Sunday, November 17, 2013

'Tis the season. Like most retailers, the video is not reviewed unless a specific incident/problem is under review. Waiting a month to notify the AG is a bit unusual.
Ten registers in Nordstrom stores in Aventura Florida reportedly were tampered with and had keyloggers attached. Video footage from security revealed that the criminals worked in groups to distract and install the keyloggers between August 14 and October 5, when Nordstrom discovered the problem.
Nordstrom believes that some customer data may have been compromised, but all customers who had transactions during the suspect period were offered free credit monitoring and resolution services.
Nordstrom reported the breach to the New Hampshire Attorney General’s office on November 7th.

Attention Ethical Hackers. Target alert! Just make sure you can turn it back on as the AAA guy arrives (and then off when he leaves)
French automaker Renault can cut off your car battery if you don’t make payments on time

Microsoft's new Cybercrime Center combines tactics against hacking groups
… Microsoft Corp's expanded Digital Crimes Unit inside the 16,800-square foot, high-security facility combines a wide array of tactics that have worked the best: massive data gathering and analysis, gumshoe detective work, high-level diplomacy and creative lawyering.

All technology goes from the rare and exotic to the common place and everyday. No doubt most of this technology is available for free online, all you need do is find it and assemble a toolkit (or hire one of my Ethical Hackers) Corollary: By the time technology goes commercial, the military (and those 3 letter agencies) have new tech toys.
Sean Gallagher reports:
Local law enforcement is getting the kind of technological boost that used to be limited to three-letter agencies, thanks to Web-based software services that mine social media for intelligence. At last month’s International Association of Chiefs of Police (IACP) conference in Philadelphia, LexisNexis showed off a new tool it will bundle with its research service for law enforcement agencies—one that will help them “stake out” social media as part of their criminal investigations.
Called Social Media Monitor, the cloud-based service will watch social networks for comments and activities that might offer clues to crimes in the physical world. With direct connections into a variety of social media services’ feeds, it will help police plow through Twitter and Facebook in search of evidence that could lead to arrests.
Read more on Ars Technica.
Joe Cadillic also sends along links to these reports:

(Related) You can work backward from the results to the technology used. You can't work backward to the laws requiring/justifying anything if the laws are secret. (Ignorance of secret laws is an excuse?)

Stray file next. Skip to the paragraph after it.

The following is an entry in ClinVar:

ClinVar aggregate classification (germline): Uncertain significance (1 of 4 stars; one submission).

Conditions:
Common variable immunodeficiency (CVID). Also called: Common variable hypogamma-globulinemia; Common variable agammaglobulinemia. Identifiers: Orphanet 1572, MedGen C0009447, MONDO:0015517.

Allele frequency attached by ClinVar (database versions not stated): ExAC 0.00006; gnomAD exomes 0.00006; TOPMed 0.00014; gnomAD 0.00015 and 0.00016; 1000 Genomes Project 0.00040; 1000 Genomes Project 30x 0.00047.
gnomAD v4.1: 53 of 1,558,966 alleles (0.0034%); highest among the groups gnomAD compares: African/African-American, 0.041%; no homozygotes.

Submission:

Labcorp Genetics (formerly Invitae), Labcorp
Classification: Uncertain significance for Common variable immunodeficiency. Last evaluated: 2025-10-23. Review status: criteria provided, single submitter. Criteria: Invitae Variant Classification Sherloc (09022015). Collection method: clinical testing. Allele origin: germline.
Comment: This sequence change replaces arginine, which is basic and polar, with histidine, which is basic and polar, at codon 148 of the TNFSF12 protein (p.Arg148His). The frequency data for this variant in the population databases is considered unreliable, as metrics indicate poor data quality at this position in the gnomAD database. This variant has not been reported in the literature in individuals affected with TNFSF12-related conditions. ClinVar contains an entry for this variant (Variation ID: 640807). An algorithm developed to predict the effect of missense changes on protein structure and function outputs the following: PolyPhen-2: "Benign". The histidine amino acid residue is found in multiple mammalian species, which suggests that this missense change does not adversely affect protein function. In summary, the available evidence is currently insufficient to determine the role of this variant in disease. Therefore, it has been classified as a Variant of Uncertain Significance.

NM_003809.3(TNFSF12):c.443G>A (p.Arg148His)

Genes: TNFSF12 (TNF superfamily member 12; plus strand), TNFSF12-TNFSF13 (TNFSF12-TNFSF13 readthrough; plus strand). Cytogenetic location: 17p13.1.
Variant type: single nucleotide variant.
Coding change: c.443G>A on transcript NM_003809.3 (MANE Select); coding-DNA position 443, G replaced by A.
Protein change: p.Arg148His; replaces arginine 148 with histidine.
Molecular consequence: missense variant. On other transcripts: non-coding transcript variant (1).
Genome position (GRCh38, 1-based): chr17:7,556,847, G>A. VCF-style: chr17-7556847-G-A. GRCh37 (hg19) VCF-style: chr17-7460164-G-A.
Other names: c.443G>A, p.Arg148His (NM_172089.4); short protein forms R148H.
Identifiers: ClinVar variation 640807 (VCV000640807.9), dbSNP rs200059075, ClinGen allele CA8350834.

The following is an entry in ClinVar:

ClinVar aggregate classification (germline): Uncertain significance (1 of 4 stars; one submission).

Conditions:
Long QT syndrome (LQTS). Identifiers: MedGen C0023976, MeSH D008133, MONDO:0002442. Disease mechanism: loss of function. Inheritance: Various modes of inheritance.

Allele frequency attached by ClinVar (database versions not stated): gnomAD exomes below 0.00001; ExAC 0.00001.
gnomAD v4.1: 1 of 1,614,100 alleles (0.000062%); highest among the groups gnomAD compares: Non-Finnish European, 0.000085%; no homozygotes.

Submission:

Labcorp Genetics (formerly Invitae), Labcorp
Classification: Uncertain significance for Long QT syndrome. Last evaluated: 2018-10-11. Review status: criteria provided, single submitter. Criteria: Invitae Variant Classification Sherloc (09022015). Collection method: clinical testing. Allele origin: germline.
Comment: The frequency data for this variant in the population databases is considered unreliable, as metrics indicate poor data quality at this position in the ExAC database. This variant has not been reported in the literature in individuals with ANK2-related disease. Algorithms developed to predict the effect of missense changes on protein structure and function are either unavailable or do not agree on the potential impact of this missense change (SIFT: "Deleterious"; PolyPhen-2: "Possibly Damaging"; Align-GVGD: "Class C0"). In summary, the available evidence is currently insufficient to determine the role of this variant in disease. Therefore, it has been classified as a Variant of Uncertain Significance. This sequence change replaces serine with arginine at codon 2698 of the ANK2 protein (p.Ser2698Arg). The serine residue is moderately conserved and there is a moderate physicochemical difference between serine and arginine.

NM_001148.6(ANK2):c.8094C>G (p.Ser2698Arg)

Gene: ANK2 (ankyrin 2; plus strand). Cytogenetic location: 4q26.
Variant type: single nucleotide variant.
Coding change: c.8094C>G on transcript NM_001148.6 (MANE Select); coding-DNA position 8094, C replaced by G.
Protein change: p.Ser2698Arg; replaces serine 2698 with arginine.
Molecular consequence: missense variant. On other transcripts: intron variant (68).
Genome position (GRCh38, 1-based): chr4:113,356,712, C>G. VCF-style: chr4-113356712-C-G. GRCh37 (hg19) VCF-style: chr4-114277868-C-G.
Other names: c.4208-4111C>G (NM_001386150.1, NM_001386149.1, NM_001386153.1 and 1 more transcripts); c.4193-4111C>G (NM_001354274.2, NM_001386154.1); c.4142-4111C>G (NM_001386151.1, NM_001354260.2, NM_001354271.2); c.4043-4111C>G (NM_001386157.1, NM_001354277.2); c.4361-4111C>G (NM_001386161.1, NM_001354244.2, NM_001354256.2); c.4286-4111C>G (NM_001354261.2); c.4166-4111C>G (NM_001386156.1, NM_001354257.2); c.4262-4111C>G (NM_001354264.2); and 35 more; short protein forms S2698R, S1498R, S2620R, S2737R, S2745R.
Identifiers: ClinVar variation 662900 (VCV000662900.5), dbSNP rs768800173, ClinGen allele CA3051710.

Mark Rumold writes:
On Monday, the US Department of Justice will release to the public hundreds of additional pages of government documents concerning its use of Section 215 of the Patriot Act, the provision of law the NSA relies on to collect the call records of millions of Americans.
The disclosures will follow closely on the heels of yesterday’s reports in the New York Times and Wall Street Journal that the CIA, too, has been using Section 215 to collect, in bulk, the sensitive financial information of millions of Americans making overseas financial transfers. The Times reported that “Several officials also said more than one other bulk collection program has yet to come to light.” While it is not clear whether the documents released on Monday will contain information about the CIA’s program, we’re hopeful that the government will take the opportunity to finally be forthcoming with the American public about all secret bulk collection programs operating under Section 215.
Monday’s disclosures are the result of a Freedom of Information Act lawsuit filed by EFF over two years ago.
Read more on EFF.

How far from this to new law?
Consumer Privacy Framework Needs to Reflect Changes in Technology and the Marketplace
GAO was asked to examine privacy issues and information resellers. This report addresses (1) privacy laws applicable to consumer information held by resellers, (2) gaps in the law that may exist,and (3) views on approaches for improving consumer data privacy.

Something for the Student Veterans Organization to notify members about? Better: tell them how easy it is to cover the bar code with duct tape.
Jackie Calloway reports:
Anyone with a smartphone and a bar code app can scan any VA identification card issued since 2004 and the cardholder’s Social Security number immediately pops up on the screen.
Tampa businessman and Army veteran Barry Landau wants answers. “I didn’t think that was possible.” Landau said. “The card is absolutely no good.”
WFTS found Veterans Affairs published warnings about the veterans information, or VIC, cards on their website in 2011 and in July of this year.
The alert states, “Some barcode readers, including those available as applications on cell phones, can scan the bar code on the front of the card, and reveal the veteran’s social security number.”
Read more on TCPalm.

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